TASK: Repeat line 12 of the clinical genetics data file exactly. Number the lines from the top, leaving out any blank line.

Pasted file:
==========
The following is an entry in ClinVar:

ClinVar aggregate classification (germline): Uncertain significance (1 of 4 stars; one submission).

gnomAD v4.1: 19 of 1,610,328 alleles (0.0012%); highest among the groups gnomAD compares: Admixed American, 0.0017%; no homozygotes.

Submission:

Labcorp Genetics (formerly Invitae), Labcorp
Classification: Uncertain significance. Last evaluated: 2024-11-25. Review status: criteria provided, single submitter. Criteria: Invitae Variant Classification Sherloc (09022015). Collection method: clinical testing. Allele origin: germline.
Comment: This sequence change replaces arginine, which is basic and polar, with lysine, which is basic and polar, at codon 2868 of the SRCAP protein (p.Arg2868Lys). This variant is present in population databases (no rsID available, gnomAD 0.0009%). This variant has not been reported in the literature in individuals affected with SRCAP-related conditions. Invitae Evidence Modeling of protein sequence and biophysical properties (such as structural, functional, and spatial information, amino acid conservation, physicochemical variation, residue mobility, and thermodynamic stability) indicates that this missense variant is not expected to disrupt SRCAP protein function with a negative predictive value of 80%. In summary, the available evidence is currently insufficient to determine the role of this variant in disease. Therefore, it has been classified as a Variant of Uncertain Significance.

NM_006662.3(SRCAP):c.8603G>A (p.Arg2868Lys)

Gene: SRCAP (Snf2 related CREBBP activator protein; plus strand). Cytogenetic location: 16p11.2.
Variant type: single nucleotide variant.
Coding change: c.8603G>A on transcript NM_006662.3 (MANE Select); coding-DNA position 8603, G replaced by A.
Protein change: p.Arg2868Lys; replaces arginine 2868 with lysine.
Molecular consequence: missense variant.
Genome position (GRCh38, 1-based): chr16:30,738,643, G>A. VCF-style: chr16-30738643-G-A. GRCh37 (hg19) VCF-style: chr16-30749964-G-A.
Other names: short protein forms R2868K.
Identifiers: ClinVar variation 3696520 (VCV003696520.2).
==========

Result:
Protein change: p.Arg2868Lys; replaces arginine 2868 with lysine.